Congratulations to Liz Smith, who climbed Slioch last Sunday, the first day of July, and in so doing completed a round of the Munros. Becoming a Munroist might be markedly easier than it was a few decades ago, and the total of listed finishers has recently passed the 5,000 mark, but it is always an achievement worthy of note. Tackling the famous old list of hills – 283 of them at present – is different for everyone and invariably requires a huge amount of physical graft and weather-endurance.
For the former teacher from Madderty in Strathearn (and former member of the Scottish Ladies’ cricket team), the completion is even more noteworthy as it places her in a surprisingly small number of parliamentarians who have climbed all the Munros – she is a Conservative list MSP for Mid Scotland and Fife.
It is impossible to ever be sure about these kind of stats and facts, as there is no compulsion to sign up for the “official” list of Munroists started by Eric Maxwell of the Grampian Club and for the past 40-odd years maintained by the Scottish Mountaineering Club – and the shadowy number of undeclared Munroists could well be between 500 and 1,000 at present. But until last Sunday the parliamentary peakbaggers’ subcommittee, if it can be called that, appeared to comprise just three people, and to have an inbuilt Labour majority.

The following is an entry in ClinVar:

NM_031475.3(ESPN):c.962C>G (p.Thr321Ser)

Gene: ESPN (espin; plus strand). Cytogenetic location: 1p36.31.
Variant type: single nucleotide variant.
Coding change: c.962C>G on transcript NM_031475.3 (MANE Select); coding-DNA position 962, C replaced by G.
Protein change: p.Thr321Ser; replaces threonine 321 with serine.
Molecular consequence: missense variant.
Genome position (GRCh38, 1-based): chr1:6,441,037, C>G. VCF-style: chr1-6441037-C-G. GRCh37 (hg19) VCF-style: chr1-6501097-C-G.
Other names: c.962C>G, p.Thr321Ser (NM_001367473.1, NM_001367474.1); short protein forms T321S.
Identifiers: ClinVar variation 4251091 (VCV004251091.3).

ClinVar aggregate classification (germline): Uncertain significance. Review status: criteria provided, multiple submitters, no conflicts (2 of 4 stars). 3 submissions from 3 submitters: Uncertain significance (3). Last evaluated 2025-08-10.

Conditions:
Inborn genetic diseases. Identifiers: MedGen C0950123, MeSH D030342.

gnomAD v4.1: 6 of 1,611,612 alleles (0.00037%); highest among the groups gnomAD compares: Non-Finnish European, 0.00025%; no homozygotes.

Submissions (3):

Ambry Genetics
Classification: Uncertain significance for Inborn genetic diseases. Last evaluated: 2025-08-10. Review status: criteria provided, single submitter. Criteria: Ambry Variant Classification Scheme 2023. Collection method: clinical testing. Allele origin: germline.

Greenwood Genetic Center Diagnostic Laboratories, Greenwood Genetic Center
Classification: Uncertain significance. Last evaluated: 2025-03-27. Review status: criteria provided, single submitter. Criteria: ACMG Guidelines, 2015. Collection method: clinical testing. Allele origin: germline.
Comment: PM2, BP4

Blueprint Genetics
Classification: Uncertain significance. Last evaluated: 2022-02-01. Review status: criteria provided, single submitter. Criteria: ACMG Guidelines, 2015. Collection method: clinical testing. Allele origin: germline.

Chris Smith (Lord Smith of Finsbury since 2005), the secretary of state for culture, media and sport in the 1997 Labour administration at Westminster, completed a round of Munros on Sgurr nan Coireachan above Glenfinnan on 27 May 1989.
Alan Haworth (Lord Haworth of Fisherfield since 2004), the former secretary of the parliamentary Labour party at Westminster, then did the same on Ben More Mull, 28 September 2001 – the exact centenary of the first-ever Munro completion by the Reverend Archibald Eneas Robertson.
And Murray Elder (Lord Elder since 1999), a former special adviser to Donald Dewar at the Scottish Office, completed his round on 9 June 2007 on Beinn Sgritheall, despite having had a heart transplant in 1988.
So now, with one final touch of a summit cairn, this little club of three male Labour Westminsterites has acquired a female Tory Holyroodian. It is worth noting that no more than 20 per cent of Munroists are female – although this is a higher proportion than in various more obscure hill categories. We are in the world of boys and lists here, after all.
It took Liz Smith 30 years to progress from first Munro to last. “When I first climbed Ben Nevis back in 1982,” she said, “I had no thought whatsoever of doing all the Munros – but, over time, especially during my teaching career, the ambition grew on me.
“I have had the privilege to climb in the company of some wonderful colleagues and young people, and I have also had the privilege to see some of the most outstanding scenery in the world, both of which make bagging Munros a very special experience – just so long as the well-known Scottish mist doesn’t get in the way.